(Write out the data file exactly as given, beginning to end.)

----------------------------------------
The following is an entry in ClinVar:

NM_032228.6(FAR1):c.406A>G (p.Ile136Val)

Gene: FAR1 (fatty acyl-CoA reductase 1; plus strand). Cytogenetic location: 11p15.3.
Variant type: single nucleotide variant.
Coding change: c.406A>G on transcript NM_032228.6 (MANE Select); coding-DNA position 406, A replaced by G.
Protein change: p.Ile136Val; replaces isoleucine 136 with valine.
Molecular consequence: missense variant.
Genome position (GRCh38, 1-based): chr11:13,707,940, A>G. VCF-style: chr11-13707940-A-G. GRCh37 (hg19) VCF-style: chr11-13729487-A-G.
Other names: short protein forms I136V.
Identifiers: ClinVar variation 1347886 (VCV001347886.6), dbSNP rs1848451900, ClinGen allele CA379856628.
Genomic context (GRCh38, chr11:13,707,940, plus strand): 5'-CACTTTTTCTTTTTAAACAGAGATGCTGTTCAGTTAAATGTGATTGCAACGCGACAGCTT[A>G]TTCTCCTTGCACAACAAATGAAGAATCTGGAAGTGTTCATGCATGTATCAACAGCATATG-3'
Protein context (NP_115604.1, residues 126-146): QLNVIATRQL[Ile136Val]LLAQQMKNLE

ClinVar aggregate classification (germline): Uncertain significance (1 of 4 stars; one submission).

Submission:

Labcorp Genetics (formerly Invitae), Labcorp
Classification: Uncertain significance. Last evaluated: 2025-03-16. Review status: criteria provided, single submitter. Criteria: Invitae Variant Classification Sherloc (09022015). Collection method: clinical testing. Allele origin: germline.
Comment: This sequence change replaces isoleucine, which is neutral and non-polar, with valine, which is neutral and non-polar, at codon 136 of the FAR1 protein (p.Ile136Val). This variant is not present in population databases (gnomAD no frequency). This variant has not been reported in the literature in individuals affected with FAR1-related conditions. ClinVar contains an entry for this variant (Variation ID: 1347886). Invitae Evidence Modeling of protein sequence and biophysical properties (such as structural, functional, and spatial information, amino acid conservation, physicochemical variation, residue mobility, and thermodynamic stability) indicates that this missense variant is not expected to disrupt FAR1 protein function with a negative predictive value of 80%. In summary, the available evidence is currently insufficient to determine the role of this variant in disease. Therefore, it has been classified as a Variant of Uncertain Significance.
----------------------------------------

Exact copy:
The following is an entry in ClinVar:

NM_032228.6(FAR1):c.406A>G (p.Ile136Val)

Gene: FAR1 (fatty acyl-CoA reductase 1; plus strand). Cytogenetic location: 11p15.3.
Variant type: single nucleotide variant.
Coding change: c.406A>G on transcript NM_032228.6 (MANE Select); coding-DNA position 406, A replaced by G.
Protein change: p.Ile136Val; replaces isoleucine 136 with valine.
Molecular consequence: missense variant.
Genome position (GRCh38, 1-based): chr11:13,707,940, A>G. VCF-style: chr11-13707940-A-G. GRCh37 (hg19) VCF-style: chr11-13729487-A-G.
Other names: short protein forms I136V.
Identifiers: ClinVar variation 1347886 (VCV001347886.6), dbSNP rs1848451900, ClinGen allele CA379856628.
Genomic context (GRCh38, chr11:13,707,940, plus strand): 5'-CACTTTTTCTTTTTAAACAGAGATGCTGTTCAGTTAAATGTGATTGCAACGCGACAGCTT[A>G]TTCTCCTTGCACAACAAATGAAGAATCTGGAAGTGTTCATGCATGTATCAACAGCATATG-3'
Protein context (NP_115604.1, residues 126-146): QLNVIATRQL[Ile136Val]LLAQQMKNLE

ClinVar aggregate classification (germline): Uncertain significance (1 of 4 stars; one submission).

Submission:

Labcorp Genetics (formerly Invitae), Labcorp
Classification: Uncertain significance. Last evaluated: 2025-03-16. Review status: criteria provided, single submitter. Criteria: Invitae Variant Classification Sherloc (09022015). Collection method: clinical testing. Allele origin: germline.
Comment: This sequence change replaces isoleucine, which is neutral and non-polar, with valine, which is neutral and non-polar, at codon 136 of the FAR1 protein (p.Ile136Val). This variant is not present in population databases (gnomAD no frequency). This variant has not been reported in the literature in individuals affected with FAR1-related conditions. ClinVar contains an entry for this variant (Variation ID: 1347886). Invitae Evidence Modeling of protein sequence and biophysical properties (such as structural, functional, and spatial information, amino acid conservation, physicochemical variation, residue mobility, and thermodynamic stability) indicates that this missense variant is not expected to disrupt FAR1 protein function with a negative predictive value of 80%. In summary, the available evidence is currently insufficient to determine the role of this variant in disease. Therefore, it has been classified as a Variant of Uncertain Significance.